No conference has come under as much fire for its quarterback play, or lack thereof, as the SEC. But the conference is on the cusp of a boom, with a batch of talented young signal-callers and recent imports.
Here’s a power ranking of how each SEC team stacks up at the game’s most important position heading into 2017.
Another year, another season in which LSU has as much talent as any teamin the country — except at quarterback. 2017 sets up to be doubly difficult. Brandon Harris, the Tigers’ most senior QB, is transferring. And new OC Matt Canada runs as expansive and demanding an offense as any coach in college football.
There’s no doubt that Canada is smart enough to strip his system back and build it around who he has, but it’s not like the Tigers are falling over talented players around which to build a scheme. Danny Etling — who ended the 2016 season as the starter after taking the job from Harris — will likely start 2017 under center, unless one of the Tigers’ recent recruits takes way the job.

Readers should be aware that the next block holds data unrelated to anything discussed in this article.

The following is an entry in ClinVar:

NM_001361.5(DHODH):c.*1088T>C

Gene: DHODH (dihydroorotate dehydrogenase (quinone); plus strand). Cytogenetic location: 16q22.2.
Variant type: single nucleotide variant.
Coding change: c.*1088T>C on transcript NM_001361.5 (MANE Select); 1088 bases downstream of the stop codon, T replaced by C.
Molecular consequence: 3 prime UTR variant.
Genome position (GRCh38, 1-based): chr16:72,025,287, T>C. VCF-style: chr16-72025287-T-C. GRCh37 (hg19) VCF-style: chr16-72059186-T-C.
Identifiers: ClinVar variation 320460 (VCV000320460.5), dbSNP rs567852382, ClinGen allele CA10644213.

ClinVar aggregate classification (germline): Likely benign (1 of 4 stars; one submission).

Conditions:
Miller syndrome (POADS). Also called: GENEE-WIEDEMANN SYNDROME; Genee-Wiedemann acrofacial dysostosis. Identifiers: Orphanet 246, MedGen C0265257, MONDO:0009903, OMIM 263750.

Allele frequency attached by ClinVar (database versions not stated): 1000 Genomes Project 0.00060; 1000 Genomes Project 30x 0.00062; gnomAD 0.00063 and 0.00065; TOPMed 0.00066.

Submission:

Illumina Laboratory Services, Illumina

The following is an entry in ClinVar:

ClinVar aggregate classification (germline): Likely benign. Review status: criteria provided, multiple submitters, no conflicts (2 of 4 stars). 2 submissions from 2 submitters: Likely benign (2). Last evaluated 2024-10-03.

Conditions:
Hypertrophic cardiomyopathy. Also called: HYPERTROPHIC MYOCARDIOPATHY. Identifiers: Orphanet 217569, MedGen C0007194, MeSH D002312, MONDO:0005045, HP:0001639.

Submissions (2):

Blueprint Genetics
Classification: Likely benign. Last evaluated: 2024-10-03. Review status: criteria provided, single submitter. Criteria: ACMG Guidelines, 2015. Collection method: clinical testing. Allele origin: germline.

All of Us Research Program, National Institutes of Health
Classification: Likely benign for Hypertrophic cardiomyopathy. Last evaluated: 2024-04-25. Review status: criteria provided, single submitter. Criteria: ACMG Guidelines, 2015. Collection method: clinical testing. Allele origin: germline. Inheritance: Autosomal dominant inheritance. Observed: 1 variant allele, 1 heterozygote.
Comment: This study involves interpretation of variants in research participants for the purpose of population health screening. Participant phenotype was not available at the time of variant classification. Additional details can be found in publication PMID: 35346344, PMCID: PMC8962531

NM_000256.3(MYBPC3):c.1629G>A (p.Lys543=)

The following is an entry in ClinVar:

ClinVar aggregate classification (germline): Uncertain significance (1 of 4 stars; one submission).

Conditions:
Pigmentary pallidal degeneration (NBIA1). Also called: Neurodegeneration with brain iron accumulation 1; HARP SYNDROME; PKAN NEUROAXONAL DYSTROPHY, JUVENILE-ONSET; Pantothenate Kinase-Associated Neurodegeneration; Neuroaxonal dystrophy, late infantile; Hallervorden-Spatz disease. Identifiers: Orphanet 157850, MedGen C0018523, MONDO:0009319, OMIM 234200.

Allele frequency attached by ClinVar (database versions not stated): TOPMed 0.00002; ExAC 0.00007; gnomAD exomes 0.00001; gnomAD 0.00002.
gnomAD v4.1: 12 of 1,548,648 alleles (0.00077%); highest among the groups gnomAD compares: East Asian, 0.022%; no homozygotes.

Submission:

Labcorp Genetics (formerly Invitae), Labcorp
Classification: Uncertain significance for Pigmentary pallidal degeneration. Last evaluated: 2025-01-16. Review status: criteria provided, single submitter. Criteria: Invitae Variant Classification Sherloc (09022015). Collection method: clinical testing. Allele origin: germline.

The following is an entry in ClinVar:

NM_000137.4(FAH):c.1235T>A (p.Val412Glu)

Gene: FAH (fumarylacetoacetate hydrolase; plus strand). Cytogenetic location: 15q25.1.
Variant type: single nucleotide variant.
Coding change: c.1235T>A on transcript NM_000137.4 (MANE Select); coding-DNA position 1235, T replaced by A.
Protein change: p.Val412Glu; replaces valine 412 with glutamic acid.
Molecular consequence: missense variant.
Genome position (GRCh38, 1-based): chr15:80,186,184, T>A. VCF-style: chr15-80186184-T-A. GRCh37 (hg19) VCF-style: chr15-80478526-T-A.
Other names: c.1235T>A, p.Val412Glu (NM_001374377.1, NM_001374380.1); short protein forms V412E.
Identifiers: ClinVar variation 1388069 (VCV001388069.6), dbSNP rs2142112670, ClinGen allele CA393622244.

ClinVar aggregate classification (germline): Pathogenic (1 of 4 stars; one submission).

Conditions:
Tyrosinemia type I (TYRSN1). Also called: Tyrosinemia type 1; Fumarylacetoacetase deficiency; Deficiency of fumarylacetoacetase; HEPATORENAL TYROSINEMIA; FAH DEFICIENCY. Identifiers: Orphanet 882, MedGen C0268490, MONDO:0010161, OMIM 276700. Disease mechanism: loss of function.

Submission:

13. Texas A&M
This is likely going to be a holdover year for A&M’s traditional plug-and-play offense.
While the Aggies should be preparing to mount a charge at the West with 1 of their 5-star quarterback recruits bedded into their system, they’ll likely have to turn to someone who has never seen an SEC game.
Following the multiple transfers a year ago, and graduate transfer Trevor Knight leaving the program, the Aggies will go into the season with unknowns — Kellen Mond, a top dual-threat recruit in the 2017 class; and Nick Starkel, a redshirt freshman.